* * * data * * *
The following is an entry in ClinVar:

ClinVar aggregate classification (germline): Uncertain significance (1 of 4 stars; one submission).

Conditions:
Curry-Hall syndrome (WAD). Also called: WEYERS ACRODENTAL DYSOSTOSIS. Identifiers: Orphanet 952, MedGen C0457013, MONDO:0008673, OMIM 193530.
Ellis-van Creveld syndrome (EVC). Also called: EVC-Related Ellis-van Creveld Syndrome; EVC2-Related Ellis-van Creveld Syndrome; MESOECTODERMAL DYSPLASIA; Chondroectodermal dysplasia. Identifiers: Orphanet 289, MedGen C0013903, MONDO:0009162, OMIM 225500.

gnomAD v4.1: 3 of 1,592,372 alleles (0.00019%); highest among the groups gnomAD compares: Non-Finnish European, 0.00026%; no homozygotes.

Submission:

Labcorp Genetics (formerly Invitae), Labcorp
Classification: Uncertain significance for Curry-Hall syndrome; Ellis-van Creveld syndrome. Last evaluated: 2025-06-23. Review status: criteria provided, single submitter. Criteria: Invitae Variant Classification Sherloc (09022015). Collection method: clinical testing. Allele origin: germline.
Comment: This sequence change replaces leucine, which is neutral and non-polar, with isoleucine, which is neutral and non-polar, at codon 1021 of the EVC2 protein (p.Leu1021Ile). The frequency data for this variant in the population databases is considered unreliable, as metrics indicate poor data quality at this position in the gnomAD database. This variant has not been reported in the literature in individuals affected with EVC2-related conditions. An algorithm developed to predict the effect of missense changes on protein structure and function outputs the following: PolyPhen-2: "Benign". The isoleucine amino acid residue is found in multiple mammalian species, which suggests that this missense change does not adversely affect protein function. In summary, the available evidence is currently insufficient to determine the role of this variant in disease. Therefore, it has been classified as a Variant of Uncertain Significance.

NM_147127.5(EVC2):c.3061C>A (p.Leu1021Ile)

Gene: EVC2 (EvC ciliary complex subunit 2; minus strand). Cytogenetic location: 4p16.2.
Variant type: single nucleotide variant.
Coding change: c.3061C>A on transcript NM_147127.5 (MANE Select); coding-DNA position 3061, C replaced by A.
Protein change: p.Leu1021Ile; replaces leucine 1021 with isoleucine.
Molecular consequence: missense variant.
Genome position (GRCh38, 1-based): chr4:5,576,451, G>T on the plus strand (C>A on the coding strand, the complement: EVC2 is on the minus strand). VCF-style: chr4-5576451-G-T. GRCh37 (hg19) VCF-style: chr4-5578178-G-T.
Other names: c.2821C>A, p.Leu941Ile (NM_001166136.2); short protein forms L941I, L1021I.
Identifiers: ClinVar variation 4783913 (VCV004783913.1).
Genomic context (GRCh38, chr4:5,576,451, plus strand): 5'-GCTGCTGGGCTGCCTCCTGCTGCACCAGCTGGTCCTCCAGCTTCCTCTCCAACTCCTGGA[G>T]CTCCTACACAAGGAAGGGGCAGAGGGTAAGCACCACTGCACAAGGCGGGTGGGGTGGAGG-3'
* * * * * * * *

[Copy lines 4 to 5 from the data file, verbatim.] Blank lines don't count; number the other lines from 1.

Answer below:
Curry-Hall syndrome (WAD). Also called: WEYERS ACRODENTAL DYSOSTOSIS. Identifiers: Orphanet 952, MedGen C0457013, MONDO:0008673, OMIM 193530.
Ellis-van Creveld syndrome (EVC). Also called: EVC-Related Ellis-van Creveld Syndrome; EVC2-Related Ellis-van Creveld Syndrome; MESOECTODERMAL DYSPLASIA; Chondroectodermal dysplasia. Identifiers: Orphanet 289, MedGen C0013903, MONDO:0009162, OMIM 225500.